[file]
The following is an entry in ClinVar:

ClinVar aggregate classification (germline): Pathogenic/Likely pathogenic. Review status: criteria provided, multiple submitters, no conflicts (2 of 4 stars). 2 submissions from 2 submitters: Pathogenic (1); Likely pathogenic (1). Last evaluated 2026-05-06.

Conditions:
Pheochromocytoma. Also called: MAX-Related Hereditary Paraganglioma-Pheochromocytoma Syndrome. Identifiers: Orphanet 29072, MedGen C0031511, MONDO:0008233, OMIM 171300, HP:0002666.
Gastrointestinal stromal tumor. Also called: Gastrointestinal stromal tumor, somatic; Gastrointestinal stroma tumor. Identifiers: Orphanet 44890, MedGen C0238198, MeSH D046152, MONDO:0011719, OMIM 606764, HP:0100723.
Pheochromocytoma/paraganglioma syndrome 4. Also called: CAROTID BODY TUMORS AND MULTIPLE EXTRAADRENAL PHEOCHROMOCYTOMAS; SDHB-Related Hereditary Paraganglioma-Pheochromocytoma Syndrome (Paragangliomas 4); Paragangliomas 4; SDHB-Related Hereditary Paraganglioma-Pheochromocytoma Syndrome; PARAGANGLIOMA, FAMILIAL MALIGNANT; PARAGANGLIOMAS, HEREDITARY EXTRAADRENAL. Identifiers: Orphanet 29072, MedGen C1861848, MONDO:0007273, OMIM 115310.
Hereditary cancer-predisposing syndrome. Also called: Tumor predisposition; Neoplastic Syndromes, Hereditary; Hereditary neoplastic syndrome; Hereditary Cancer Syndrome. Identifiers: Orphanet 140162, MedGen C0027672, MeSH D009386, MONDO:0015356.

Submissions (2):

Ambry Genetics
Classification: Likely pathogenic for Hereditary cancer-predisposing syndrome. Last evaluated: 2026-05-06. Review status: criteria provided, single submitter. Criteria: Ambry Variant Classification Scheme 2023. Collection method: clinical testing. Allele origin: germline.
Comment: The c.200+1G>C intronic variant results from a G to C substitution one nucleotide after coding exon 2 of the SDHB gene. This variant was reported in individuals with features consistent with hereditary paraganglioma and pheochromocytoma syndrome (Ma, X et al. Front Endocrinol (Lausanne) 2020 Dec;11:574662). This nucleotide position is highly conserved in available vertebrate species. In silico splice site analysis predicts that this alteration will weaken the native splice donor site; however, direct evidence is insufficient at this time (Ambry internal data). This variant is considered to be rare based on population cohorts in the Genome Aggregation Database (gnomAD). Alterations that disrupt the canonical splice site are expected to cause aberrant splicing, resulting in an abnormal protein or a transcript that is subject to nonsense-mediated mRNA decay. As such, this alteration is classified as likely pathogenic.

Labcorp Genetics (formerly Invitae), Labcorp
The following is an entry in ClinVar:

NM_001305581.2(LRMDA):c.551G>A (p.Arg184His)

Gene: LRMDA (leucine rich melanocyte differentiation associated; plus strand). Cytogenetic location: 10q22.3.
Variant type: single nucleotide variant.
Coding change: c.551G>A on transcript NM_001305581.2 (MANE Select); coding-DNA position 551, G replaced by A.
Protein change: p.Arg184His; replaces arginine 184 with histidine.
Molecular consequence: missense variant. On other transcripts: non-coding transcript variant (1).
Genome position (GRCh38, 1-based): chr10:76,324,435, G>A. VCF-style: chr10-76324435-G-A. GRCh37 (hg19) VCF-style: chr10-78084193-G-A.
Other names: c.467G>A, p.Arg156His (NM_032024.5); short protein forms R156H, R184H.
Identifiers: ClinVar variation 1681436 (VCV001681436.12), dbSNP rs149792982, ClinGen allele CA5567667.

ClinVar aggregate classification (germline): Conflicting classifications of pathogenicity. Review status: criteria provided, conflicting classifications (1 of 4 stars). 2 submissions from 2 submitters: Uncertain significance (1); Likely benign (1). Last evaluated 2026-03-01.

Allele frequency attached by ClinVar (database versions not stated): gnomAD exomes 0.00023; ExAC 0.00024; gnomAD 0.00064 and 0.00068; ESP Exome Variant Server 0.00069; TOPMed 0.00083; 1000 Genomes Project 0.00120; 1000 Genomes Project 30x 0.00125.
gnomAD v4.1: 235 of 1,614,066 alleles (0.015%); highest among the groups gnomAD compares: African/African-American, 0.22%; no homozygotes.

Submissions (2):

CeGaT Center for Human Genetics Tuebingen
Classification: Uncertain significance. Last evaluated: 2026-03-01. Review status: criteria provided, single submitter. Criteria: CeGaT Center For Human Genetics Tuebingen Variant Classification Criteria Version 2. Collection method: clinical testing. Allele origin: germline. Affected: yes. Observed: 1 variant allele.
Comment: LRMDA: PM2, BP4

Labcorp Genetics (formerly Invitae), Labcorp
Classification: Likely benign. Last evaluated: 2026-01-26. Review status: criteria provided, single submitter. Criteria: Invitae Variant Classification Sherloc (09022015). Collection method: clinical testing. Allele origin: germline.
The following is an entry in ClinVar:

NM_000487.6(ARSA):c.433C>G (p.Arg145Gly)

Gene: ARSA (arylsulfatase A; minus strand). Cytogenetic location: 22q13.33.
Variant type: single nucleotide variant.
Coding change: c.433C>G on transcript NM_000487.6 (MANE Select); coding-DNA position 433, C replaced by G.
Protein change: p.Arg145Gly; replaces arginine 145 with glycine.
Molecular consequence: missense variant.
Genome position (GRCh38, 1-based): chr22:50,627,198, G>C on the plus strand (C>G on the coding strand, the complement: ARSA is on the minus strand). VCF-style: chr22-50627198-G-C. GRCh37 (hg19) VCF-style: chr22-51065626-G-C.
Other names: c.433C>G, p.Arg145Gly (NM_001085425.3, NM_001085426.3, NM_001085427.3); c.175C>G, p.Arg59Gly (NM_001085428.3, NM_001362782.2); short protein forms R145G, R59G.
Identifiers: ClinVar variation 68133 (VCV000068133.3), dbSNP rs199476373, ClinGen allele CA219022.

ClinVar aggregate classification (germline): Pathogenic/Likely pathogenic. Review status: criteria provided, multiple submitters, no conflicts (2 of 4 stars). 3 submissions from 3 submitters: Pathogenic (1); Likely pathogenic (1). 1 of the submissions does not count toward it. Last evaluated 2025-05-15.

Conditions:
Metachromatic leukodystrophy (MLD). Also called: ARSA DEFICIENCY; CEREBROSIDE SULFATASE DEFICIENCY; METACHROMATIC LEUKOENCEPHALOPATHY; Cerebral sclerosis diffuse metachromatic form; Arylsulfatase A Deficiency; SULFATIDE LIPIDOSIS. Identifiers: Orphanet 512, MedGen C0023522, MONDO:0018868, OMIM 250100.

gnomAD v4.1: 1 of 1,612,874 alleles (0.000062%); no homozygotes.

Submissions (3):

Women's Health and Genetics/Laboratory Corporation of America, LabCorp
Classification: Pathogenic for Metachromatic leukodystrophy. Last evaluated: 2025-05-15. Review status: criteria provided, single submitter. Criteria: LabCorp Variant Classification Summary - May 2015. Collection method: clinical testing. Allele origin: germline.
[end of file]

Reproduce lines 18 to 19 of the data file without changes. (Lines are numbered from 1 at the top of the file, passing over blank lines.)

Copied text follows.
Protein change: p.Arg184His; replaces arginine 184 with histidine.
Molecular consequence: missense variant. On other transcripts: non-coding transcript variant (1).